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How does one actually show from associativity that one can drop parentheses?

In some ways this question seems obvious, but it is rarely covered. The normal definition given for a binary operation $\ast$ on a set $S$ is that, for all $a,b,c \in S$: $$((a \ast b) \ast c)=(a \ast (b \ast c)) \tag{Assoc}$$

It is normal then to go straight from here to assuming that given any string of members of $S$, we can bracket them however we like. For example, if we have the string $(a,b,c,d,e,f)$, where $a,b,c,d,e,f \in S$, then: $$\Bigl((a \ast b) \ast \bigl(c \ast ((d \ast e) \ast f)\bigr)\Bigr)=\Bigl(a \ast \Bigl(\bigl((b \ast c) \ast d\bigr) \ast (e \ast f)\Bigr)\Bigr).$$

We can prove this particular identity by repeated use of (Assoc): $$\begin{align*} ((a \ast b) \ast (c \ast ((d \ast e) \ast f))) &= (a \ast (b \ast (c \ast ((d \ast e) \ast f))))\\ &=(a \ast (b \ast (c \ast (d \ast (e \ast f)))))\\ &=(a \ast ((b \ast c) \ast (d \ast (e \ast f))))\\ &=(a \ast (((b \ast c) \ast d) \ast (e \ast f))). \end{align*}$$

However, I am looking for a neat, formal proof for the general case. This will involve coming up with some way of coding a 'bracketing'. One thought I had was to write the string of things we are multiplying together as the ordered $n$-tuple $(a_1,a_2,a_3,\ldots ,a_n)$ and then considering the $(n-1)$-tuple of pairs of adjacent elements $(j_1,j_2,\ldots,j_{n-1})$ where $j_i=(a_i,a_{i+1})$. Then we can order the $j_i$ to define a bracketing - for example, if we have $(a_1,a_2,a_3,a_4)$, the order $(j_2,j_3,j_1)$ corresponds to the bracketing $(a_1 \ast ((a_2 \ast a_3) \ast a_4))$ where we first bracket together around the second $\ast$, then around the third and then around the first. The bracketing need not be unique to the ording of the $j_i$ - $(j_3,j_1,j_2)$ and $(j_1,j_3,j_2)$ both correspond to the bracketing $((a_1 \ast a_2) \ast (a_3 \ast a_4))$, but we have a surjective mapping from the set of orders of the $j_i$ to the set of bracketings. The statement (Ass) above then corresponds to the statement that the product represented by $(\ldots,j_i,j_{i+1},\ldots)$ is the same as the product represented by $(\ldots,j_{i+1},j_i,\ldots)$. We can write this as $(\ldots,j_i,j_{i+1},\ldots) \backsimeq (\ldots,j_{i+1},j_i,\ldots)$. If we can show that this implies that any ordering $(j_{i_1},j_{i_2},\ldots,j_{i_n}) \backsimeq (j_1,j_2,\ldots,j_n)$ then we win.

Has anybody got any ideas?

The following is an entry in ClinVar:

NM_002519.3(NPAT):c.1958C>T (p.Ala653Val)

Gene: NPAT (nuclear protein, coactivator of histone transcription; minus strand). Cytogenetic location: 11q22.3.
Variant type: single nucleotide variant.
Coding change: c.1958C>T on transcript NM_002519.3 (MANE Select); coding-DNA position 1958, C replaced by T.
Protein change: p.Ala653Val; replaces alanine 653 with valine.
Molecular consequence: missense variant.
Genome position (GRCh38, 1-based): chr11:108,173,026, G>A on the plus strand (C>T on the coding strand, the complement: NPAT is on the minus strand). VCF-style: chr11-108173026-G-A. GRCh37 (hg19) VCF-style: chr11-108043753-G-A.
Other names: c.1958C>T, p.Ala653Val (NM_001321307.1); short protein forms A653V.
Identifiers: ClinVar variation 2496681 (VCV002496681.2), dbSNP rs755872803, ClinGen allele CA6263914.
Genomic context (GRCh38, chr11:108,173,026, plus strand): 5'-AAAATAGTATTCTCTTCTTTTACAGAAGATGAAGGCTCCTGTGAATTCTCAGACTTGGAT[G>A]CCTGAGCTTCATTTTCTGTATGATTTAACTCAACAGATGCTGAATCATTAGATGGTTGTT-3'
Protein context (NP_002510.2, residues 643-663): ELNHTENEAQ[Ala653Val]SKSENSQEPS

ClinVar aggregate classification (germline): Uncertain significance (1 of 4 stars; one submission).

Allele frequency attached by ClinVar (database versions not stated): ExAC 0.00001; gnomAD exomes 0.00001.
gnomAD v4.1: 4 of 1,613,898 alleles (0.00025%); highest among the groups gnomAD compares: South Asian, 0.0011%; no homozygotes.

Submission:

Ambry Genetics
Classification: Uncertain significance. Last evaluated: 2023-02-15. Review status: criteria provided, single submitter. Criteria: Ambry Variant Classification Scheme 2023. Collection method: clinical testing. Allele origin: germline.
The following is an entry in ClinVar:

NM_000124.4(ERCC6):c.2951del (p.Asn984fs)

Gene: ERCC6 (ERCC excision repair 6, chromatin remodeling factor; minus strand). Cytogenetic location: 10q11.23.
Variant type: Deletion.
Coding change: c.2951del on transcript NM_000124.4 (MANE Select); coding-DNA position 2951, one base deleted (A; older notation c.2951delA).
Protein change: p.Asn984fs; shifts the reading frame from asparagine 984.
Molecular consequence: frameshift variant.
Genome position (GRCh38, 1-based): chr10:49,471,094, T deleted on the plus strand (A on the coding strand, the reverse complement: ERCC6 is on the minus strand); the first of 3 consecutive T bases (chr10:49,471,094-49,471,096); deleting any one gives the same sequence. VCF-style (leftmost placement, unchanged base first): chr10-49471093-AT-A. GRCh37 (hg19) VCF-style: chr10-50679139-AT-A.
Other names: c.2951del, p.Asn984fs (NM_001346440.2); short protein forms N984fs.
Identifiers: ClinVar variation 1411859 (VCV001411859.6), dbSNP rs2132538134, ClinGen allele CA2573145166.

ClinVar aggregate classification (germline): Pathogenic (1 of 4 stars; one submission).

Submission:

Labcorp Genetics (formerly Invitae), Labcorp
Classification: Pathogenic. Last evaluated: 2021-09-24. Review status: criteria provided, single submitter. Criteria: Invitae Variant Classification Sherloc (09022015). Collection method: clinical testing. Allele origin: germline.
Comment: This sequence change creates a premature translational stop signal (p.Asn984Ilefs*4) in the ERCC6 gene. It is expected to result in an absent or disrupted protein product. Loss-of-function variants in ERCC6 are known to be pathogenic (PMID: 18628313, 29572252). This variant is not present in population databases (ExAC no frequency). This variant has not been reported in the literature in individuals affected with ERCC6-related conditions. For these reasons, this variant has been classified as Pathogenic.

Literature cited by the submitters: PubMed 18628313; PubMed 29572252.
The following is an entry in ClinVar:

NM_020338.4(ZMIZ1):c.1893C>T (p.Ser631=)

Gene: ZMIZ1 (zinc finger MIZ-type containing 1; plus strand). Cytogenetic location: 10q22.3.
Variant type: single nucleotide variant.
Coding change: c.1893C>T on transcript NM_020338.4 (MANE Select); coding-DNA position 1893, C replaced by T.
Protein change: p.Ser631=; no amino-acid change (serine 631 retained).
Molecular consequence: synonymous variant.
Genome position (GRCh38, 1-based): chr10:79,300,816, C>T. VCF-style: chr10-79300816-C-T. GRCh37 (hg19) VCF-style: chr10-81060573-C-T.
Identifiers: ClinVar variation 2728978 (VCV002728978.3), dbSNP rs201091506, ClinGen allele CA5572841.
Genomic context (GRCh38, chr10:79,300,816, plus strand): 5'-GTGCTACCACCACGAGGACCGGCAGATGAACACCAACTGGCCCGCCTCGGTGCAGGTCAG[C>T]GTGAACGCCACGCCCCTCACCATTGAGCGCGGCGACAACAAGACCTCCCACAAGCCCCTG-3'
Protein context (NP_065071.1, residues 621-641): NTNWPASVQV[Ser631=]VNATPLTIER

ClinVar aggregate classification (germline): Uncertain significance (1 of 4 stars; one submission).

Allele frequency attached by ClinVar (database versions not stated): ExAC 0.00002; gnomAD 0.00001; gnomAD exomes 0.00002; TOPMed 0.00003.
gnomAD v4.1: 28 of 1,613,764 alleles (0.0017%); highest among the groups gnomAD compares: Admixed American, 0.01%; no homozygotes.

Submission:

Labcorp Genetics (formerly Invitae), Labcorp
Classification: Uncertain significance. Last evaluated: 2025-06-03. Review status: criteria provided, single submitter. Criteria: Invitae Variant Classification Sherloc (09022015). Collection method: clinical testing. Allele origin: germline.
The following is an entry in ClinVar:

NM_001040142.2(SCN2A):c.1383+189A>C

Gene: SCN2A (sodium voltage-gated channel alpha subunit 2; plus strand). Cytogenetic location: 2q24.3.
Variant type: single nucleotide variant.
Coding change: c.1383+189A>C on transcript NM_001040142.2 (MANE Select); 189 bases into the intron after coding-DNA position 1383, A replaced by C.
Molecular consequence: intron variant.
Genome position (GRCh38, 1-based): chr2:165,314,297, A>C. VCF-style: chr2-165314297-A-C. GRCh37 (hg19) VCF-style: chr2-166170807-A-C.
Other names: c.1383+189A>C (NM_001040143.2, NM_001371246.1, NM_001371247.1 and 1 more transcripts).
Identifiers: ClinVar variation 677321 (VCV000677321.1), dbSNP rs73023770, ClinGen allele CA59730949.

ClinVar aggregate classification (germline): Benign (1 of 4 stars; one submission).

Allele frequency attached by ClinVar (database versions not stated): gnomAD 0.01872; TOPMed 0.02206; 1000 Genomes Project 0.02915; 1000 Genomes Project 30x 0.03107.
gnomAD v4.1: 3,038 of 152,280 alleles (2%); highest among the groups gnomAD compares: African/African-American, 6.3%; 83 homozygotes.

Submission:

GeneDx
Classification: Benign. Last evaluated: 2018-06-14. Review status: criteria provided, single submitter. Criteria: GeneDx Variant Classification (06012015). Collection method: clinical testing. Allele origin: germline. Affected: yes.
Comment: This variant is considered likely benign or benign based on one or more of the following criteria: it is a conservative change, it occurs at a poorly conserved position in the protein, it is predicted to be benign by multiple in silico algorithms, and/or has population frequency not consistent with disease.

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See this question. –  Mikko Korhonen Mar 25 '12 at 13:03
    
Associativity means that you can bracket longer expressions however one likes when the structure has only one binary operation (semigroups, groups, monoids, semilattices, etc.). Associativity means that, because all meaningful "bracketings" come out equivalent. Associativity for two binary operations on a set doesn't imply that you can rearrange brackets however you like, because associativity by itself doesn't imply all meaningful bracketings as equivalent. You still need brackets in fields, rings, lattices, etc. This sort of question doesn't come up when you use prefix or suffix notation –  Doug Spoonwood Mar 25 '12 at 14:35
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See my answer here, which I just elaborated to make the induction very clear. –  Bill Dubuque Mar 25 '12 at 16:10
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marked as duplicate by Martin Argerami, Kannappan Sampath, Zhen Lin, anon, Asaf Karagila Mar 25 '12 at 13:56

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2 Answers

up vote 4 down vote accepted

You can prove by induction by $n$ that any bracketing of $n$-tuple is equivalent to the left-to-the-right bracketing like $a_1*(a_2*(a_3*(...)))$.

For example, $((a∗b)∗(c∗((d∗e)∗f))) = ((a*b)*(c*(d*(e*f)))) = (a*(b*(c*(d*(e*f))))$.

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This is standard and appears in every algebra book when discussing binary operations. As penartur said, it is done by induction and it avoids the difficulty of having to label the bracketing.

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